When senior second baseman Dan Durkin takes the field, he wears the same Spartan uniform the rest of his teammates don — with one slight exception.
A green “C” is patched above the Spartans script on his jersey, distinguishing him as the first team captain since the 2014 season.
Rallying behind Durkin
Durkin has earned the respect of his teammates and coaches for his consistent work on and off the field, head coach Jake Boss Jr. said. Durkin is a brother on a team of best friends, a role model for underclassmen and the living embodiment to the culture Boss has worked for more than a decade to create.
“When he opens his mouth and says something it means a lot to the rest of his teammates because of the way he conducts himself,” said Boss, who is now in his 11th season at the helm of the Spartans.
Boss, reluctant to name captains in recent years, was approached by a number of players at the beginning of the season to favor Durkin as the team’s figurehead. With nearly a general consensus to name Durkin a captain, Boss said he knew his second baseman was the man to get behind to help the Spartans achieve their goals.
“I didn’t name him captain, it was more at the insistence of our players,” Boss said. “I guess I’m not the smartest guy, but I am smart enough to listen to my guys. They were insistent on it and I thought it was a great idea when they came to me about it.”
Durkin’s journey to leadership has been a process in the making since he first stepped foot in East Lansing nearly four years ago. Durkin, a native of Tinley Park, Ill., wears the captain’s patch with honor — because for him it’s personal.
“It means a lot to be the first one to wear that ‘C’ on your chest,” Durkin said. “I have to give credit to my teammates for bringing it up to coach. It’s probably the biggest honor I’ve ever had, and I didn’t really expect it. I’m just trying to lead by example and represent the Spartans.”
Defying the skeptics
Boss set the bar high for Durkin, a three-year letter winner at Victor J. Andrew High School and a two-time captain, in hopes of a player who would thrive sooner rather than later. As a senior, Durkin hit .430 with 40 RBIs and batted a school record .523 as a junior.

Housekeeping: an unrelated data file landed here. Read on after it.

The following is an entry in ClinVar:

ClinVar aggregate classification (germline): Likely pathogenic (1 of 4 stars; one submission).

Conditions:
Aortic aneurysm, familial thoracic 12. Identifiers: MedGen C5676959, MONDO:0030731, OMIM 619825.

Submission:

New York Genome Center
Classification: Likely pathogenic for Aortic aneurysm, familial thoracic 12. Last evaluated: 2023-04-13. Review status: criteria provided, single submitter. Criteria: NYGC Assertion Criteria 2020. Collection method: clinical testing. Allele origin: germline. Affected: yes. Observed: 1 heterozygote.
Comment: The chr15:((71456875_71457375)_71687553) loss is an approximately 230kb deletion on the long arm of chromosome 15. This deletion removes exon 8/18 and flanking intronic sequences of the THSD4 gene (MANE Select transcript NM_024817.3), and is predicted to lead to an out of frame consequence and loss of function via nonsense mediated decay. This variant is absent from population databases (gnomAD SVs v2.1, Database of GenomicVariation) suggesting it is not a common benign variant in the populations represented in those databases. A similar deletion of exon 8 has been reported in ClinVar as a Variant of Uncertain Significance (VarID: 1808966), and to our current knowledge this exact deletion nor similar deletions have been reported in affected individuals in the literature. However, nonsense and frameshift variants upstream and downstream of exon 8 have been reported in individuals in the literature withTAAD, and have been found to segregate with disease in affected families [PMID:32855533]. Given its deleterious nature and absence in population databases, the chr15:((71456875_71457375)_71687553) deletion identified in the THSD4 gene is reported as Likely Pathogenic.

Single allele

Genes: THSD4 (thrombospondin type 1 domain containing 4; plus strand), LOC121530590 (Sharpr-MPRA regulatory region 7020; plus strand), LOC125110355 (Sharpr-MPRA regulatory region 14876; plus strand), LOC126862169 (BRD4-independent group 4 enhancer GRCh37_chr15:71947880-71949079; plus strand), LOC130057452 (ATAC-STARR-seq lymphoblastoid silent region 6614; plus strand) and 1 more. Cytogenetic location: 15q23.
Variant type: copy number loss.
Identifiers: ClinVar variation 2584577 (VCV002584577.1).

In his freshman year, Durkin had to face the growing pains of producing at the college level. In 23 games, Durkin hit .228 on 13 hits with little power. Durkin’s uncultivated eye paired with a lack of patience in the batter’s box led to 18 strikeouts and just six walks.
Durkin’s struggles carried over to his sophomore campaign and his playing time regressed as a result. After starting in 15 games in 2014, Durkin started eight in 2015 and played in 16. His plate appearances were nearly cut in half from 57 to 34 and for the second-straight year he tallied more strikeouts than hits.
The problem was he was always out in front. His swing wasn’t working and after tireless work with coaches, Durkin was left to his own vices to fix the problem.
“His career here has kind of been up and down,” Boss said. “He had a tough freshman year. He didn’t play a whole lot, if at all, really his sophomore year. We tried to change some things with him and with his swing and it just wasn’t working so we kind of let him go. We finally got out of the way and let him go and he figured it out.”
Determined to get himself out of the rut, Durkin took swings before and after practice. Before games Durkin comes to the field early with teammates to get in more reps before getting food, only to come back for more cuts before the start of a game.
“We asked him to do some things that weren’t natural for him and were really tough for him to grasp and figure out,” Boss said. “We stuck to it longer than we should have and I think it really hurt him early on in his career here. To his credit, he kept working and that’s something we really appreciated. He was frustrated he wasn’t playing and things weren’t going well but he never threw in the towel.”
Durkin finally broke out last season and became an All-Big Ten First Team honoree. Durkin started all 56 games and hit .324 in 207 at-bats. Durkin’s power surged almost exponentially to the tune of nine doubles and six home runs after previously only hit three doubles in his first two seasons.
The trend continues this season. Through 27 games as of April 8, Durkin was hitting .297 and was third on the team with 33 hits and second on the team with 13 extra base hits.